Google has blamed server maintenance for a widespread Gmail outage that delayed access to the web-based email service for more than an hour Tuesday.

Writing on the company blog, Google's site reliability "czar" Ben Treynor apologized for the disruption and said the company would take steps to ensure the outage doesn't happen again.

"We know how many people rely on Gmail for personal and professional communications, and we take it very seriously when there's a problem with the service," he wrote.

The outage, which lasted 100 minutes, affected a majority of Gmail's millions of users.

The free version of Gmail is the world's third-most-popular email program with about 149 million users worldwide, according to to data from comScore Inc. It trails similar free services offered by Microsoft Corp. and Yahoo Inc.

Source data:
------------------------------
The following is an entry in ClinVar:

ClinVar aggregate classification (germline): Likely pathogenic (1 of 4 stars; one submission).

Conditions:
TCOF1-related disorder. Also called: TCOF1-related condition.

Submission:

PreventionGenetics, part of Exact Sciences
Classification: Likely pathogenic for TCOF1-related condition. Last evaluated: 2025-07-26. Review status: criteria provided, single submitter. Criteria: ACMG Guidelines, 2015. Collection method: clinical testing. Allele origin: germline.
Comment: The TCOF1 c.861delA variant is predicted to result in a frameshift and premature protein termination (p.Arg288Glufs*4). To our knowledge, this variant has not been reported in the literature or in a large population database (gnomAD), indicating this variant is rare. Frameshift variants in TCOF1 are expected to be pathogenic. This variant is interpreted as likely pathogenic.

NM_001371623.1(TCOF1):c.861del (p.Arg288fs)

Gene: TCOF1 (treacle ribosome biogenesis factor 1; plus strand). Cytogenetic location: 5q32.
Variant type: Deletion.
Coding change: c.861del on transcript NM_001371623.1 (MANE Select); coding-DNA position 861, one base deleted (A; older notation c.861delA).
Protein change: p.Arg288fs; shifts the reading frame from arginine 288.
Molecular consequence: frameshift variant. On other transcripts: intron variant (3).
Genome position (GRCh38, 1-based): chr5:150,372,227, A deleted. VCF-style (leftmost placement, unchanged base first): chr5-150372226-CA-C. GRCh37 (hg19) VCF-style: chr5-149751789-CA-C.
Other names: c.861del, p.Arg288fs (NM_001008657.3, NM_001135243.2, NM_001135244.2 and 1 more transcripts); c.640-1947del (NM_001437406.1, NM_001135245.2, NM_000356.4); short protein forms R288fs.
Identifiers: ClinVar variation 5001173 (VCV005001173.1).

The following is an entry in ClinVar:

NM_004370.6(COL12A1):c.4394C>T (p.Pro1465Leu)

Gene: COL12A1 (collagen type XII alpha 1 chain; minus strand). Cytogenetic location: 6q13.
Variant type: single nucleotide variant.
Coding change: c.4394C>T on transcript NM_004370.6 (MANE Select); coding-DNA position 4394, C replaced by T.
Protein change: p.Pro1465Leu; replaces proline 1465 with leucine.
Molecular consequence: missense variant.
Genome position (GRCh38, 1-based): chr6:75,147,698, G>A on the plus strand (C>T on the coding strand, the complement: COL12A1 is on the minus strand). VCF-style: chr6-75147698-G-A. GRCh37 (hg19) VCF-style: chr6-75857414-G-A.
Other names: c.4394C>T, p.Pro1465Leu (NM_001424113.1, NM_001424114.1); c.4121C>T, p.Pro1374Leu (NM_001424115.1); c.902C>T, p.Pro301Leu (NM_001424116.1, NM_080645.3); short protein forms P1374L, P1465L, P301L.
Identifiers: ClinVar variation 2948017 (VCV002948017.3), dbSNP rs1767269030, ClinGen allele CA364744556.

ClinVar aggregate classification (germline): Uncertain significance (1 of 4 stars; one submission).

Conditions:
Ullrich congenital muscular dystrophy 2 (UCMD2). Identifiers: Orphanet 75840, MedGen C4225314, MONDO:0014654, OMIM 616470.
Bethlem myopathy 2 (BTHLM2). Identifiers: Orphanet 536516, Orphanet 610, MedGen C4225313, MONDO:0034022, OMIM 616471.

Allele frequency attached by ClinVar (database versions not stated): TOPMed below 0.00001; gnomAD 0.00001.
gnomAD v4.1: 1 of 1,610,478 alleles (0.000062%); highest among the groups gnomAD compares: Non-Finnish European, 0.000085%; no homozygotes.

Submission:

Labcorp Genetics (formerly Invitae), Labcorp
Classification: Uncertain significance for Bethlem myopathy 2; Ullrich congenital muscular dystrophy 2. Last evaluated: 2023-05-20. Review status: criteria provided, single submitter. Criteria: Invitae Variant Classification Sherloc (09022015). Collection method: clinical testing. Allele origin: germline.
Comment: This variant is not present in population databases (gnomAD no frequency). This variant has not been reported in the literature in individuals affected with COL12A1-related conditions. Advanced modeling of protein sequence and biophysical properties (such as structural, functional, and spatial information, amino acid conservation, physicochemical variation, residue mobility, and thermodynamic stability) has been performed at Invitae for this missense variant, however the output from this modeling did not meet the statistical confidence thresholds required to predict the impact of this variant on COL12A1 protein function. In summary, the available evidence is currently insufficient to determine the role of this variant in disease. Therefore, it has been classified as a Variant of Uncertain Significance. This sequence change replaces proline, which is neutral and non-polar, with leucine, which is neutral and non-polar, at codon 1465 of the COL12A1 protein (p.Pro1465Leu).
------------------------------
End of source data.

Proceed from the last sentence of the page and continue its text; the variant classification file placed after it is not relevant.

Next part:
Traynor said the problem began when the company took a small number of servers offline to perform routine maintenance, but underestimated the burden new changes to Gmail would have on request routers that direct traffic to Gmail servers. The request routers became overloaded and stopped accepting requests, putting more burden on other request routers and starting a cascade that overloaded all of them in minutes.

"As a result, people couldn't access Gmail via the web interface because their requests couldn't be routed to a Gmail server," he wrote.

Widepsread outages of Google's services are rare, but the threat of them could undermine Google's efforts to furnish more of its services to businesses.

Google says more than 1.75 million businesses use Gmail as part of Google Apps, business software the company sells in competition with Microsoft's Office software.